The Blessings of Curses
It is easy to see the last two years as a curse. A million people have died in the US alone; lives have been upended. We are in a constant state of emotional whiplash, responding to whatever new national emergency faces us. This week we are reeling from another school shooting and the murder of nineteen children and teacher in Texas. Reading the curses at the center of Parashat Behukkotai, I was struck by how chaos and lack of control presented within the tokhehah, or admonition, dovetails with the constant emotional upheaval of the pandemic and the trauma of modern life.
This accumulation of divine admonitions in relation to the collective experience of the past years led me to philosopher Walter Benjamin’s Angelus Novus. In a posthumously published essay, “Theses on the Philosophy of History,” Benjamin describes a print he had purchased in 1921, which features a striking image of a wide-eyed and wings-outstretched angel.
His face is turned toward the past. Where we perceive a chain of events, he sees one single catastrophe which keeps piling wreckage upon wreckage and hurls it in front of his feet. The angel would like to stay, awaken the dead, and make whole what has been smashed. But a storm is blowing from Paradise; it has got caught in his wings with such violence that the angel can no longer close them. The storm irresistibly propels him into the future to which his back his turned, while the pile of debris before him grows skyward. The storm is what we call progress.
In Behukkotai, both blessings and curses seem to pile up, overwhelming the recipient either with abundance or challenging circumstances. It is easier to see the parallels between Benajmin’s storm and the increasing curses of the tokhekah: sickness, famine, exile, and death seem to pile up on the Israelites. In thinking through these blessings and curses and Benjamin’s pessimism about progress, is there room for optimism?
The parashah opens with descriptions of abundance for the Israelites if they “follow My laws and faithfully observe My commandments” (Lev. 26:3). The blessings end with a reminder of God’s redemptive role in the Exodus. “I the Lord am your God who brought you out from the land of the Egyptians to be their slaves no more, who broke the bars of your yoke and made you walk erect” (Lev. 26:13). We can picture the Israelites being propelled forward into freedom but accompanied by mountains of wreckage that trail behind them—generational trauma, environmental and physical plagues, and death. The blessing portion of the parashah evokes the adage too much of a good thing, potentially leading those with plenty to miss the metaphorical debris surrounding them. There is a flipside to blessings, one that calls on the recipient to acknowledge their position of privilege.
And with curses, the opposite can hold true as well. Challenges, obstacles, and impediments can create new awareness and provide a measure of compassion that allows individuals to step outside of their experience. The angel in Benjamin’s image is highly aware of what is going on around him, which seems to be a reaction to his constant propulsion. One curse in the parashah also refers to this distinct sense of situational awareness:
As for those of you who survive, I will cast a faintness into their hearts in the land of their enemies. The sound of a driven leaf shall put them to flight. Fleeing as though from the sword, they shall fall though none pursues.(Lev. 26:36)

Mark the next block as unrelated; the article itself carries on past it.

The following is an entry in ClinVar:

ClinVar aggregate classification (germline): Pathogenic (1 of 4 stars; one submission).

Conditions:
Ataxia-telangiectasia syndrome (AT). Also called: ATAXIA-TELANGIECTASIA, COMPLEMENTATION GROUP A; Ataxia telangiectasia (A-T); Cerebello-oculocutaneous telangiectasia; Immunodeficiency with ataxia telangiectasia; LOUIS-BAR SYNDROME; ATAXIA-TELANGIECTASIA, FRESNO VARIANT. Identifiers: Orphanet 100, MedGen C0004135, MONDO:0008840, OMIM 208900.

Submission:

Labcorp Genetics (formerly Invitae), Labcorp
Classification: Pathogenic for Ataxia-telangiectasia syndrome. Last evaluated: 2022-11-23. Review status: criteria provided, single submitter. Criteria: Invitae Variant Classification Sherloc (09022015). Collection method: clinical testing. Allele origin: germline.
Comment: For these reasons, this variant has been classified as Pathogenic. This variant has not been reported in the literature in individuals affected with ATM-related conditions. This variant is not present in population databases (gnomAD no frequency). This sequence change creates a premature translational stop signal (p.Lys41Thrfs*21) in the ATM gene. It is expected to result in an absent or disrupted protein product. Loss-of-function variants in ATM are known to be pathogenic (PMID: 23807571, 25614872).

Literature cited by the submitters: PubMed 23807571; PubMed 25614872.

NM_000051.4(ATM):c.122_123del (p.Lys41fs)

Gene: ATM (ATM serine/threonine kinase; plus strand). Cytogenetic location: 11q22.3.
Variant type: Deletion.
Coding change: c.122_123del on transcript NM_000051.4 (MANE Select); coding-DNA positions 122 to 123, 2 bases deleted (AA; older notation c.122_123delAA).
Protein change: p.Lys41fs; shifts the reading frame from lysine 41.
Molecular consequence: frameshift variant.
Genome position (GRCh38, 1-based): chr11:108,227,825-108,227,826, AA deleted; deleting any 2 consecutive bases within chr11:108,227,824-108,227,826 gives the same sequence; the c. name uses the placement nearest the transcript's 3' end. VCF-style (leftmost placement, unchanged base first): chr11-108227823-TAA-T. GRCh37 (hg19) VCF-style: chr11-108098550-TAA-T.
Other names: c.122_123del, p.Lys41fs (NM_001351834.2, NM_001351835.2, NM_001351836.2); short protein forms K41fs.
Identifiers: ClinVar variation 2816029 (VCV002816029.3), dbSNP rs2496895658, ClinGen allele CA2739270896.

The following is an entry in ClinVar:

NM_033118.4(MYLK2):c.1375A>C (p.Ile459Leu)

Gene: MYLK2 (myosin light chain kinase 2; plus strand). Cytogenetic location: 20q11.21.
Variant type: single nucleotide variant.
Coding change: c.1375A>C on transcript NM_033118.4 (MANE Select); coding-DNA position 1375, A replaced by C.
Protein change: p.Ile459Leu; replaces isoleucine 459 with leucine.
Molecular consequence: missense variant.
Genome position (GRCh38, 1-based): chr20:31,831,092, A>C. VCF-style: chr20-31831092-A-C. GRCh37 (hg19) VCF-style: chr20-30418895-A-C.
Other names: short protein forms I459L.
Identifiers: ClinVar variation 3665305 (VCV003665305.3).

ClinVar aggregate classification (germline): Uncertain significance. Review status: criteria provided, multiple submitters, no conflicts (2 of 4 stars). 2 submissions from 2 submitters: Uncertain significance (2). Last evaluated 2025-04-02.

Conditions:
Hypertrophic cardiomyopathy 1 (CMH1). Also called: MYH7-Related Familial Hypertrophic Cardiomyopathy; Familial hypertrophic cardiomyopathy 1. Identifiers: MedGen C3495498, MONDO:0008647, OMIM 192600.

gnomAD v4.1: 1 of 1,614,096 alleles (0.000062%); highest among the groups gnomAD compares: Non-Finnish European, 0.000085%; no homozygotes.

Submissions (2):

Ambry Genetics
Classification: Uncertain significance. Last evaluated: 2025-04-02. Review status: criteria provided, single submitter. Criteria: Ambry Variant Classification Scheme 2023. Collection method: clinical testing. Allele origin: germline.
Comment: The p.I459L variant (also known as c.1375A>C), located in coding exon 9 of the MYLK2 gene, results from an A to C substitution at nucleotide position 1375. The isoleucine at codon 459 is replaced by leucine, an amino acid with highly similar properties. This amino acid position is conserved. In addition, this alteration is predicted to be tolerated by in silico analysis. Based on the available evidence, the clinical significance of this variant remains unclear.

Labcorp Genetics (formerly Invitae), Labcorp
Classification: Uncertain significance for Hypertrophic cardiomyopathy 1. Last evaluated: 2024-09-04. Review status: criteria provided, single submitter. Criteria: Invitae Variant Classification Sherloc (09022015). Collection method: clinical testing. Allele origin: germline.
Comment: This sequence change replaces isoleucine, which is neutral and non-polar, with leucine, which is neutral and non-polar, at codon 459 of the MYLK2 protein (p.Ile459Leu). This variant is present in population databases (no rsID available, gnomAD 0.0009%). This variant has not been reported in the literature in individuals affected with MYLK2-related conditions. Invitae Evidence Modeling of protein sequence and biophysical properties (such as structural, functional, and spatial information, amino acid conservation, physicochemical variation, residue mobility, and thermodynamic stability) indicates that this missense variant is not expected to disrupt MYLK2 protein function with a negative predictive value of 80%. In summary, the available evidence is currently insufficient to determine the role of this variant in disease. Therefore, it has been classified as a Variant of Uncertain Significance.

In comparison to the initial blessings of carefree living, this ongoing anxiety and movement seem overly burdensome. The survivors are like Angelus Novus with wings spread, being pushed forward. This progress is terrifying, but it also forces the individual to be acutely aware of his or her surroundings. Strangely, Benjamin’s angel has been tracking me for the past half year, appearing in two books and at the center of an exhibit that I encountered. In both books, a novel and a work of social commentary, Benjamin provides a counterpoint to an unconsidered life, with the authors illustrating the dangers of unchecked development through the trajectory of the angel.
In the tokhehah, God’s wrath comes from the rejection of commandments—commandments that include the exhortation to care for those in need, “the widow, the orphan and the stranger.” Curses emerge from unappreciated prosperity, failing to live up to the moral code at the center of God’s laws and commandments. Blessing can also arise from curses. Anxiety and challenge can heighten mindful appreciation of the plight of others and our broader world. We can be responsive instead of apathetic. Yes, we are deeply enmeshed in a difficult time in a challenging world. This offers us a chance to see the wreckage and evaluate what we can do differently. Even within the “curses” of the COVID era, there have been opportunities for “blessing”—for us to take stock and better appreciate the simple joy of being with friends, to explore and enjoy nature, to consider what really matters to us. It would be easy to be mired in the debris that is trailing behind us, but like Benjamin’s angel we can be intentional, facing forward, looking to what comes next.
In moments of trauma, we can develop an awareness of our challenges and shortcomings and develop a powerful sense of empathy. Behukkotai implies that there are reasons for national calamity, rooted in complacency during times of prosperity and ignoring inequity and injustice. There is a sense of the power of human agency to behave differently, and the moral responsibility to do so. And for people to find ways to do this together would truly be a blessing.
The publication and distribution of the JTS Commentary are made possible by a generous grant from Rita Dee (z”l) and Harold Hassenfeld (z”l).
 The Book of Form and Emptiness by Ruth Ozeki and How to do Nothing: Resisting the Attention Economy by Jenny Odell